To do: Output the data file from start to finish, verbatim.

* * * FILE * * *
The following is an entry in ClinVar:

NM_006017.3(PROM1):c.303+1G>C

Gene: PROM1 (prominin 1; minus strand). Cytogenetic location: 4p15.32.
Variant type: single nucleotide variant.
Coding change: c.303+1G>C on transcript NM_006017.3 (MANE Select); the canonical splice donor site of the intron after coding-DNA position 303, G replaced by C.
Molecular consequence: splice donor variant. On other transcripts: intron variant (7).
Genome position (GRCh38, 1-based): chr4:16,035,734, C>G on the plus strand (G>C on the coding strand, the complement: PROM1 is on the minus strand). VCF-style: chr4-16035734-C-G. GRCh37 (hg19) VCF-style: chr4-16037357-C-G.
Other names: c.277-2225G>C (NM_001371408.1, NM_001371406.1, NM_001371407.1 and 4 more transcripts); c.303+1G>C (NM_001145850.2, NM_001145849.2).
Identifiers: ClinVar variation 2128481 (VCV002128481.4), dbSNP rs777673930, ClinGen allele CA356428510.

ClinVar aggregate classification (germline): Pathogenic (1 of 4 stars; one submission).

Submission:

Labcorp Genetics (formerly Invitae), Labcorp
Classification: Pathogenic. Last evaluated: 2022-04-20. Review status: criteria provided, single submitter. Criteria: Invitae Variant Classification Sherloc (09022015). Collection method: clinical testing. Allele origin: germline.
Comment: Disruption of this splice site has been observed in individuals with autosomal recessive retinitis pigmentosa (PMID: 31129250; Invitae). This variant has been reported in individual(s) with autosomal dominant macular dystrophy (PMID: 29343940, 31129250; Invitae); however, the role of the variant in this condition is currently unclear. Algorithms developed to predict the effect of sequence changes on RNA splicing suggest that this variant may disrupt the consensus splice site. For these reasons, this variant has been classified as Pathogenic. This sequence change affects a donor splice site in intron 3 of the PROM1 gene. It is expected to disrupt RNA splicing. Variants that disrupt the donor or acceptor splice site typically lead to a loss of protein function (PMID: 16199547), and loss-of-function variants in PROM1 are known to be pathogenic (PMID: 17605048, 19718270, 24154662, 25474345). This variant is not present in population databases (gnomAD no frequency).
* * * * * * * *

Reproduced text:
The following is an entry in ClinVar:

NM_006017.3(PROM1):c.303+1G>C

Gene: PROM1 (prominin 1; minus strand). Cytogenetic location: 4p15.32.
Variant type: single nucleotide variant.
Coding change: c.303+1G>C on transcript NM_006017.3 (MANE Select); the canonical splice donor site of the intron after coding-DNA position 303, G replaced by C.
Molecular consequence: splice donor variant. On other transcripts: intron variant (7).
Genome position (GRCh38, 1-based): chr4:16,035,734, C>G on the plus strand (G>C on the coding strand, the complement: PROM1 is on the minus strand). VCF-style: chr4-16035734-C-G. GRCh37 (hg19) VCF-style: chr4-16037357-C-G.
Other names: c.277-2225G>C (NM_001371408.1, NM_001371406.1, NM_001371407.1 and 4 more transcripts); c.303+1G>C (NM_001145850.2, NM_001145849.2).
Identifiers: ClinVar variation 2128481 (VCV002128481.4), dbSNP rs777673930, ClinGen allele CA356428510.

ClinVar aggregate classification (germline): Pathogenic (1 of 4 stars; one submission).

Submission:

Labcorp Genetics (formerly Invitae), Labcorp
Classification: Pathogenic. Last evaluated: 2022-04-20. Review status: criteria provided, single submitter. Criteria: Invitae Variant Classification Sherloc (09022015). Collection method: clinical testing. Allele origin: germline.
Comment: Disruption of this splice site has been observed in individuals with autosomal recessive retinitis pigmentosa (PMID: 31129250; Invitae). This variant has been reported in individual(s) with autosomal dominant macular dystrophy (PMID: 29343940, 31129250; Invitae); however, the role of the variant in this condition is currently unclear. Algorithms developed to predict the effect of sequence changes on RNA splicing suggest that this variant may disrupt the consensus splice site. For these reasons, this variant has been classified as Pathogenic. This sequence change affects a donor splice site in intron 3 of the PROM1 gene. It is expected to disrupt RNA splicing. Variants that disrupt the donor or acceptor splice site typically lead to a loss of protein function (PMID: 16199547), and loss-of-function variants in PROM1 are known to be pathogenic (PMID: 17605048, 19718270, 24154662, 25474345). This variant is not present in population databases (gnomAD no frequency).